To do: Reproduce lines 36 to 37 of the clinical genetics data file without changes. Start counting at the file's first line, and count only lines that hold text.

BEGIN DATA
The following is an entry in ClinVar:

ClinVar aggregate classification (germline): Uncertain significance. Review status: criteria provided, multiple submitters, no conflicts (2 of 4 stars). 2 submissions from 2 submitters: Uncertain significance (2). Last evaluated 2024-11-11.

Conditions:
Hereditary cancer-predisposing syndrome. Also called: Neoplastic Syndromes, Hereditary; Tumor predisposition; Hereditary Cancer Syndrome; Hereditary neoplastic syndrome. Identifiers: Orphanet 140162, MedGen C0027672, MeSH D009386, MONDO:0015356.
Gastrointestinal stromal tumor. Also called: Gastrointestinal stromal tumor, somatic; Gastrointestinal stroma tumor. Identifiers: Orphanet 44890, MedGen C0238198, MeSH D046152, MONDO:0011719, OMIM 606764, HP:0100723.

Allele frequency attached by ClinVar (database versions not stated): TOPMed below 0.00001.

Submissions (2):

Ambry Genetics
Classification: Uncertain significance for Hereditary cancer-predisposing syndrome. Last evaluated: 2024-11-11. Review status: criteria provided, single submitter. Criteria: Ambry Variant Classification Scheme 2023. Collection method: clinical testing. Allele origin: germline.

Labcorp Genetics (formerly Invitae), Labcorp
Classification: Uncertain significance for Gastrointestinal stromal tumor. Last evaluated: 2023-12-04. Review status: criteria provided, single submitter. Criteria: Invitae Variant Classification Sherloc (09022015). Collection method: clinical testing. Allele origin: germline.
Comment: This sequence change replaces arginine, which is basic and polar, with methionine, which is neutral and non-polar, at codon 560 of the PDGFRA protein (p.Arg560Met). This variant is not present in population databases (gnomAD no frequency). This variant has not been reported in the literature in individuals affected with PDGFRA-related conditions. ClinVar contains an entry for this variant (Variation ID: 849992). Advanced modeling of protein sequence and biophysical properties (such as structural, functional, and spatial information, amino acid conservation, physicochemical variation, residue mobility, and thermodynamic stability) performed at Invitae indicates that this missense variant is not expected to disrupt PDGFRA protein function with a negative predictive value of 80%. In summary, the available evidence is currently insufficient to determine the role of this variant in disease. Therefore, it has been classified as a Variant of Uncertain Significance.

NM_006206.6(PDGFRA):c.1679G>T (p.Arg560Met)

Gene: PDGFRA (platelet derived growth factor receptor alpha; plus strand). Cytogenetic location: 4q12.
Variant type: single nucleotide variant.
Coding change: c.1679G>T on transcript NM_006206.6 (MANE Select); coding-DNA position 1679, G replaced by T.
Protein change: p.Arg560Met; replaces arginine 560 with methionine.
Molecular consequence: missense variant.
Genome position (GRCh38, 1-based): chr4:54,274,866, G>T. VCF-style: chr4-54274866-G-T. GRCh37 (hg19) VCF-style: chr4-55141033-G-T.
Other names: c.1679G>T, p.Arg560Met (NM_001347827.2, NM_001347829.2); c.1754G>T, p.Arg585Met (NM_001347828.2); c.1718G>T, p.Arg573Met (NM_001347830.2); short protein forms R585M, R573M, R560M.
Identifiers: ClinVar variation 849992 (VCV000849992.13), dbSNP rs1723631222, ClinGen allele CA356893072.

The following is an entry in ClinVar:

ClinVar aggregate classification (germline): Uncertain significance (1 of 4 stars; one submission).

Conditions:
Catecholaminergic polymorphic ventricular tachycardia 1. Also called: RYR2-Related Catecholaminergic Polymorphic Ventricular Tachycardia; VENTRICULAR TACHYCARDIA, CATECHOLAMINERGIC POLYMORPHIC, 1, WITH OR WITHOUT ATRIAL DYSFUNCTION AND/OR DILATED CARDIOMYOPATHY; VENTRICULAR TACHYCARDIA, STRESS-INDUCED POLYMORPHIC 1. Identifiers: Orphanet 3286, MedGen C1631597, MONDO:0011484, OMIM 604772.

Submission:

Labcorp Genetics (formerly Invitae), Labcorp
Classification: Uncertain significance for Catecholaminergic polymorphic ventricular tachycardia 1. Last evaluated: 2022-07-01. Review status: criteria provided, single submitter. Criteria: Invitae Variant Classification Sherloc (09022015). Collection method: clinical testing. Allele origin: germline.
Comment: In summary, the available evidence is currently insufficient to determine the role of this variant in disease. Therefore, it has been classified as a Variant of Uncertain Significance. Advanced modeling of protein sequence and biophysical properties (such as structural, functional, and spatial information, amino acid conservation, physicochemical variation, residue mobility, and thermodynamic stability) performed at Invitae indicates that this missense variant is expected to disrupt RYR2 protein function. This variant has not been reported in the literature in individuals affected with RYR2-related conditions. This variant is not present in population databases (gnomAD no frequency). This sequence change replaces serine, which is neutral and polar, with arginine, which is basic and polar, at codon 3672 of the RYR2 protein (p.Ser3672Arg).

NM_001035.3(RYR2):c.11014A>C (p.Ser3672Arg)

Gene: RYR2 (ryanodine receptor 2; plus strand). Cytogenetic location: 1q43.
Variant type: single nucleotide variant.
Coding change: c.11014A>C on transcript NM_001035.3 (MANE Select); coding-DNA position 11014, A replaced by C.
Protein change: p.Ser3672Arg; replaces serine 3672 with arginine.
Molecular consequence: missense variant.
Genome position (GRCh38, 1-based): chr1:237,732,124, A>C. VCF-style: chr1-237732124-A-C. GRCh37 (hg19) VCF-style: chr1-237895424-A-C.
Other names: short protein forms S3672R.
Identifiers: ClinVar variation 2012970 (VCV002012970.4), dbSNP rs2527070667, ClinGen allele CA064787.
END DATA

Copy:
Genome position (GRCh38, 1-based): chr1:237,732,124, A>C. VCF-style: chr1-237732124-A-C. GRCh37 (hg19) VCF-style: chr1-237895424-A-C.
Other names: short protein forms S3672R.